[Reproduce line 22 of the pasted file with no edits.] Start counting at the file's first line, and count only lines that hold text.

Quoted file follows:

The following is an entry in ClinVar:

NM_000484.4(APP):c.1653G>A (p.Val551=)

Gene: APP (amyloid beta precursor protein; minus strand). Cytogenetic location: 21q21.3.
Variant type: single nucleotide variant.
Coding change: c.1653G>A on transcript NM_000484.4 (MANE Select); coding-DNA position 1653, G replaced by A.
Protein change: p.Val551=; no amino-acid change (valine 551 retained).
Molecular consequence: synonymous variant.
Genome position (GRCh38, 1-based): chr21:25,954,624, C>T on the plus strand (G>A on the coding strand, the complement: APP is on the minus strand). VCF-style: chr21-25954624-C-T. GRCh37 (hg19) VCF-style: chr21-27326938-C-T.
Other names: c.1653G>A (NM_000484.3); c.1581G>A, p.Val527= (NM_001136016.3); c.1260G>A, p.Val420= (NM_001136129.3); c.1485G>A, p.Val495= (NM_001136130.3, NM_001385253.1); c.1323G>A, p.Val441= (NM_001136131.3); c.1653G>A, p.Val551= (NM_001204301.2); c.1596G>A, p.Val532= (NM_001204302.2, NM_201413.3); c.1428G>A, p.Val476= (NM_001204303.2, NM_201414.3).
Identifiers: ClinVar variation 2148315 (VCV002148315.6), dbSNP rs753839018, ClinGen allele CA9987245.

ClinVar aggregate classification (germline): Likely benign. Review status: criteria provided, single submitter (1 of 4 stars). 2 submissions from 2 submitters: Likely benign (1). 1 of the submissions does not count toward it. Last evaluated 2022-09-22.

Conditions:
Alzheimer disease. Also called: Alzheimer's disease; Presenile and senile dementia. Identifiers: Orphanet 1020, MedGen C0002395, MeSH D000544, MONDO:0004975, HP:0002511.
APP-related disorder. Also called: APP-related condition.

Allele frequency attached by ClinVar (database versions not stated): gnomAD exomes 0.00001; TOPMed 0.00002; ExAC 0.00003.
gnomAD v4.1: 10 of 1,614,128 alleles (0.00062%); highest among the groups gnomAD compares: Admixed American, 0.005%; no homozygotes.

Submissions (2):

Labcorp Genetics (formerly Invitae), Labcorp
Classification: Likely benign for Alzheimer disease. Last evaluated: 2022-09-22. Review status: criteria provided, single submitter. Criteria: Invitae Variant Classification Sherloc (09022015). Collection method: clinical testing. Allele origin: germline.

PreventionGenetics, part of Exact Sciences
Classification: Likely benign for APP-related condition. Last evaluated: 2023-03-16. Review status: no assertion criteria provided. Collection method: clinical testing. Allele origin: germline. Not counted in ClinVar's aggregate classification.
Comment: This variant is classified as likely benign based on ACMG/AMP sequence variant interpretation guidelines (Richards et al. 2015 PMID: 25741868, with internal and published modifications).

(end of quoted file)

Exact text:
Comment: This variant is classified as likely benign based on ACMG/AMP sequence variant interpretation guidelines (Richards et al. 2015 PMID: 25741868, with internal and published modifications).